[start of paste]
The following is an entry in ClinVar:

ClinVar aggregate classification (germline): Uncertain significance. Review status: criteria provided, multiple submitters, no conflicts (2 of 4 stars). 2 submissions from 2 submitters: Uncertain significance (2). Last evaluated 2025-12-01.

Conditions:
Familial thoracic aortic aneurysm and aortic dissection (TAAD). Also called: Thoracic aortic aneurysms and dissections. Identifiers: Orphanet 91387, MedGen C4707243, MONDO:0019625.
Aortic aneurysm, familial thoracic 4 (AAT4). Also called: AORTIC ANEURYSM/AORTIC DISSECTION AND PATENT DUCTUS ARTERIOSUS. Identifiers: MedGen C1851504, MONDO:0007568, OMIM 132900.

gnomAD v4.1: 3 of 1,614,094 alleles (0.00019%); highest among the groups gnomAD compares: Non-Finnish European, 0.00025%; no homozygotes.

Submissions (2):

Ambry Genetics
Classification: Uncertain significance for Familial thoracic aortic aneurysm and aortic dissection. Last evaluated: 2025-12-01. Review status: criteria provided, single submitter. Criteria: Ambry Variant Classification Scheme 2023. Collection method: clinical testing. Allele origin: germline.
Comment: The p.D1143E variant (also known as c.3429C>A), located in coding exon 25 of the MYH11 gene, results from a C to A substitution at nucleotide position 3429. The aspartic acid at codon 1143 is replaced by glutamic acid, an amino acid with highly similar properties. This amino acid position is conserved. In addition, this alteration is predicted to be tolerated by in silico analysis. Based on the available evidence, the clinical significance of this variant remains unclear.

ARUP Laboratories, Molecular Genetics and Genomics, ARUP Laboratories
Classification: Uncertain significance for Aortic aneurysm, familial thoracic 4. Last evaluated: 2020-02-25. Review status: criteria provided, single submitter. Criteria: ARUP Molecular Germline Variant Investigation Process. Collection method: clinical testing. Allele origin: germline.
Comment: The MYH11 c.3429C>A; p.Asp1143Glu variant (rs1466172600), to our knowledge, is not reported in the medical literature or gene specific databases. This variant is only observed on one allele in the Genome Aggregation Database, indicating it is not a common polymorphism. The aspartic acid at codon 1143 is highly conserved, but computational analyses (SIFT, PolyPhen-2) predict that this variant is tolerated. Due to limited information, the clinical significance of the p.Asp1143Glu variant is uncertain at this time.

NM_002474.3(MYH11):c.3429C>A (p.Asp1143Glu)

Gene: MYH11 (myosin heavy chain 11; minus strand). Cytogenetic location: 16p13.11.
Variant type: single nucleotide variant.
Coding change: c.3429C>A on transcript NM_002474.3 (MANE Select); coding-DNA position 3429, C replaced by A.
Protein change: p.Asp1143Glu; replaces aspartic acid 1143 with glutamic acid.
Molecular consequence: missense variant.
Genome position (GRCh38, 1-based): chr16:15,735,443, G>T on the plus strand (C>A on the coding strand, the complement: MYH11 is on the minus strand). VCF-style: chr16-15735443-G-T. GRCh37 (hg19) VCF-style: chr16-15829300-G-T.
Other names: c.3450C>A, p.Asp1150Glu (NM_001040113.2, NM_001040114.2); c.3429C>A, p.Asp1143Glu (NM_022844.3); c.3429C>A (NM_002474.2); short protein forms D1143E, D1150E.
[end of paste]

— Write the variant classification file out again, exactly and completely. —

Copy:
The following is an entry in ClinVar:

ClinVar aggregate classification (germline): Uncertain significance. Review status: criteria provided, multiple submitters, no conflicts (2 of 4 stars). 2 submissions from 2 submitters: Uncertain significance (2). Last evaluated 2025-12-01.

Conditions:
Familial thoracic aortic aneurysm and aortic dissection (TAAD). Also called: Thoracic aortic aneurysms and dissections. Identifiers: Orphanet 91387, MedGen C4707243, MONDO:0019625.
Aortic aneurysm, familial thoracic 4 (AAT4). Also called: AORTIC ANEURYSM/AORTIC DISSECTION AND PATENT DUCTUS ARTERIOSUS. Identifiers: MedGen C1851504, MONDO:0007568, OMIM 132900.

gnomAD v4.1: 3 of 1,614,094 alleles (0.00019%); highest among the groups gnomAD compares: Non-Finnish European, 0.00025%; no homozygotes.

Submissions (2):

Ambry Genetics
Classification: Uncertain significance for Familial thoracic aortic aneurysm and aortic dissection. Last evaluated: 2025-12-01. Review status: criteria provided, single submitter. Criteria: Ambry Variant Classification Scheme 2023. Collection method: clinical testing. Allele origin: germline.
Comment: The p.D1143E variant (also known as c.3429C>A), located in coding exon 25 of the MYH11 gene, results from a C to A substitution at nucleotide position 3429. The aspartic acid at codon 1143 is replaced by glutamic acid, an amino acid with highly similar properties. This amino acid position is conserved. In addition, this alteration is predicted to be tolerated by in silico analysis. Based on the available evidence, the clinical significance of this variant remains unclear.

ARUP Laboratories, Molecular Genetics and Genomics, ARUP Laboratories
Classification: Uncertain significance for Aortic aneurysm, familial thoracic 4. Last evaluated: 2020-02-25. Review status: criteria provided, single submitter. Criteria: ARUP Molecular Germline Variant Investigation Process. Collection method: clinical testing. Allele origin: germline.
Comment: The MYH11 c.3429C>A; p.Asp1143Glu variant (rs1466172600), to our knowledge, is not reported in the medical literature or gene specific databases. This variant is only observed on one allele in the Genome Aggregation Database, indicating it is not a common polymorphism. The aspartic acid at codon 1143 is highly conserved, but computational analyses (SIFT, PolyPhen-2) predict that this variant is tolerated. Due to limited information, the clinical significance of the p.Asp1143Glu variant is uncertain at this time.

NM_002474.3(MYH11):c.3429C>A (p.Asp1143Glu)

Gene: MYH11 (myosin heavy chain 11; minus strand). Cytogenetic location: 16p13.11.
Variant type: single nucleotide variant.
Coding change: c.3429C>A on transcript NM_002474.3 (MANE Select); coding-DNA position 3429, C replaced by A.
Protein change: p.Asp1143Glu; replaces aspartic acid 1143 with glutamic acid.
Molecular consequence: missense variant.
Genome position (GRCh38, 1-based): chr16:15,735,443, G>T on the plus strand (C>A on the coding strand, the complement: MYH11 is on the minus strand). VCF-style: chr16-15735443-G-T. GRCh37 (hg19) VCF-style: chr16-15829300-G-T.
Other names: c.3450C>A, p.Asp1150Glu (NM_001040113.2, NM_001040114.2); c.3429C>A, p.Asp1143Glu (NM_022844.3); c.3429C>A (NM_002474.2); short protein forms D1143E, D1150E.